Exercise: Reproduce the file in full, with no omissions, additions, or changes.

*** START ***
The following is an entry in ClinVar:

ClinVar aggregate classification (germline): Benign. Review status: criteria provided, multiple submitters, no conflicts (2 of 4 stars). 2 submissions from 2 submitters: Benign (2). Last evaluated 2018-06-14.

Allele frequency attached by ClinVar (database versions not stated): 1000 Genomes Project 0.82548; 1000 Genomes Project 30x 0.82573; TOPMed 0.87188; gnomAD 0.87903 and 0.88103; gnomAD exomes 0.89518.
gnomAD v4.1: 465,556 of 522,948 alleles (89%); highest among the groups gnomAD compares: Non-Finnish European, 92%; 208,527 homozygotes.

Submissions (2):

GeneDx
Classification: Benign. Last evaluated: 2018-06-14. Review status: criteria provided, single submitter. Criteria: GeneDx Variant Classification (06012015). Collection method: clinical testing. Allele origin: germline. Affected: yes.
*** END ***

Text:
The following is an entry in ClinVar:

ClinVar aggregate classification (germline): Benign. Review status: criteria provided, multiple submitters, no conflicts (2 of 4 stars). 2 submissions from 2 submitters: Benign (2). Last evaluated 2018-06-14.

Allele frequency attached by ClinVar (database versions not stated): 1000 Genomes Project 0.82548; 1000 Genomes Project 30x 0.82573; TOPMed 0.87188; gnomAD 0.87903 and 0.88103; gnomAD exomes 0.89518.
gnomAD v4.1: 465,556 of 522,948 alleles (89%); highest among the groups gnomAD compares: Non-Finnish European, 92%; 208,527 homozygotes.

Submissions (2):

GeneDx
Classification: Benign. Last evaluated: 2018-06-14. Review status: criteria provided, single submitter. Criteria: GeneDx Variant Classification (06012015). Collection method: clinical testing. Allele origin: germline. Affected: yes.